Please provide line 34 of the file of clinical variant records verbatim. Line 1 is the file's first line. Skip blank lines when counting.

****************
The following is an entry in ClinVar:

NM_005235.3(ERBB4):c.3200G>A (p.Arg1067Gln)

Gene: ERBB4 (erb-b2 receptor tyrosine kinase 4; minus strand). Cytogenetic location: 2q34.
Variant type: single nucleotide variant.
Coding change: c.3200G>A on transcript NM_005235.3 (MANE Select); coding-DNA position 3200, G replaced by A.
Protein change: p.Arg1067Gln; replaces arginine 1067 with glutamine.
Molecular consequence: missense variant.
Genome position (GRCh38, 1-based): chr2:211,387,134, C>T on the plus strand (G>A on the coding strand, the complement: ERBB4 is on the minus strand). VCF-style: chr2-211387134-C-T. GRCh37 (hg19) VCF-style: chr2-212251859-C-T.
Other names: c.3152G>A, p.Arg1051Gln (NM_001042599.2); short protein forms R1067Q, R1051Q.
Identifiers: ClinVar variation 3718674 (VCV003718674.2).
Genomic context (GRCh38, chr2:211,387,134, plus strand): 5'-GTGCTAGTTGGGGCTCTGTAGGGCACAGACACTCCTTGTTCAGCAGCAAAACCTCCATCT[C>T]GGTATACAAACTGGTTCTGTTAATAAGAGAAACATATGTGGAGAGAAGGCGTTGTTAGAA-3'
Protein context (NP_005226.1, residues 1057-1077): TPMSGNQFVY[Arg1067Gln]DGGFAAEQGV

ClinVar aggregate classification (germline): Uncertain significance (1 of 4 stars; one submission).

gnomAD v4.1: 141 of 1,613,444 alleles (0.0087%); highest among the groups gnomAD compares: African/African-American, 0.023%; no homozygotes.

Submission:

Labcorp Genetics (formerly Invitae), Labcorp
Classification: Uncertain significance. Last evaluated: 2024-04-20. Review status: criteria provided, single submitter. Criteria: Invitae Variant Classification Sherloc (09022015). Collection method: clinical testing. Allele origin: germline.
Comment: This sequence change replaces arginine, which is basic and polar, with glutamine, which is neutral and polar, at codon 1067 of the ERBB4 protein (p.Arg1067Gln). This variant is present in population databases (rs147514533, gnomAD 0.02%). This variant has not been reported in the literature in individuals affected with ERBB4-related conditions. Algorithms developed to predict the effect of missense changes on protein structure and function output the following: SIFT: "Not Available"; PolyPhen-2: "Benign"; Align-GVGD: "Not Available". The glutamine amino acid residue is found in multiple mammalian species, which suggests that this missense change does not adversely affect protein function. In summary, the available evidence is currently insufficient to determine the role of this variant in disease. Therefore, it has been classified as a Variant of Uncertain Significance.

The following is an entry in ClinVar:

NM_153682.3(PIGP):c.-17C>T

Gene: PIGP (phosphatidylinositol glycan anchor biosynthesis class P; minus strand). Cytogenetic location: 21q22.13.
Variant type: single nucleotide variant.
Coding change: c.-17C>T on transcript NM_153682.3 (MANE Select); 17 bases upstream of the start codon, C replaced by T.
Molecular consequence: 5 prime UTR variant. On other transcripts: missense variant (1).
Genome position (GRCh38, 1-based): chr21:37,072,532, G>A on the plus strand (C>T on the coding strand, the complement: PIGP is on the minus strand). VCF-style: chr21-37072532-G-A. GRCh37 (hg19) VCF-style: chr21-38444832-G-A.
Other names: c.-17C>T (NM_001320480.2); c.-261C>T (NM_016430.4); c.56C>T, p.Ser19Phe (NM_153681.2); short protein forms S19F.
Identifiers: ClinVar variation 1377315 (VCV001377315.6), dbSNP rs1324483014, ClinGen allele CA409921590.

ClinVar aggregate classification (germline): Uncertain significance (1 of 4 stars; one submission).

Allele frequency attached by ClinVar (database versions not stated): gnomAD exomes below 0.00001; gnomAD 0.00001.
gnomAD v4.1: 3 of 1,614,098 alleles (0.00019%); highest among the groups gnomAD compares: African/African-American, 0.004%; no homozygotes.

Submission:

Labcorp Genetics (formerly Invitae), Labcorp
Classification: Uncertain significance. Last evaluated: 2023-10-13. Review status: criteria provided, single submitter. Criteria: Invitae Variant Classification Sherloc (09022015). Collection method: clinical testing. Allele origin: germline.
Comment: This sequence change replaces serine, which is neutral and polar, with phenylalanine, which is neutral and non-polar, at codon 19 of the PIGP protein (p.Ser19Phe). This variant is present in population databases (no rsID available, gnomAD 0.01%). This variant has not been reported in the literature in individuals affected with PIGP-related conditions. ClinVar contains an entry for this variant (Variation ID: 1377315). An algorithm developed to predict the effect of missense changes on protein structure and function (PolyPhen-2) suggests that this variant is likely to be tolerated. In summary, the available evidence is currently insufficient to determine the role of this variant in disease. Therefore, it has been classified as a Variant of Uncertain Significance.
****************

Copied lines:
Comment: This sequence change replaces serine, which is neutral and polar, with phenylalanine, which is neutral and non-polar, at codon 19 of the PIGP protein (p.Ser19Phe). This variant is present in population databases (no rsID available, gnomAD 0.01%). This variant has not been reported in the literature in individuals affected with PIGP-related conditions. ClinVar contains an entry for this variant (Variation ID: 1377315). An algorithm developed to predict the effect of missense changes on protein structure and function (PolyPhen-2) suggests that this variant is likely to be tolerated. In summary, the available evidence is currently insufficient to determine the role of this variant in disease. Therefore, it has been classified as a Variant of Uncertain Significance.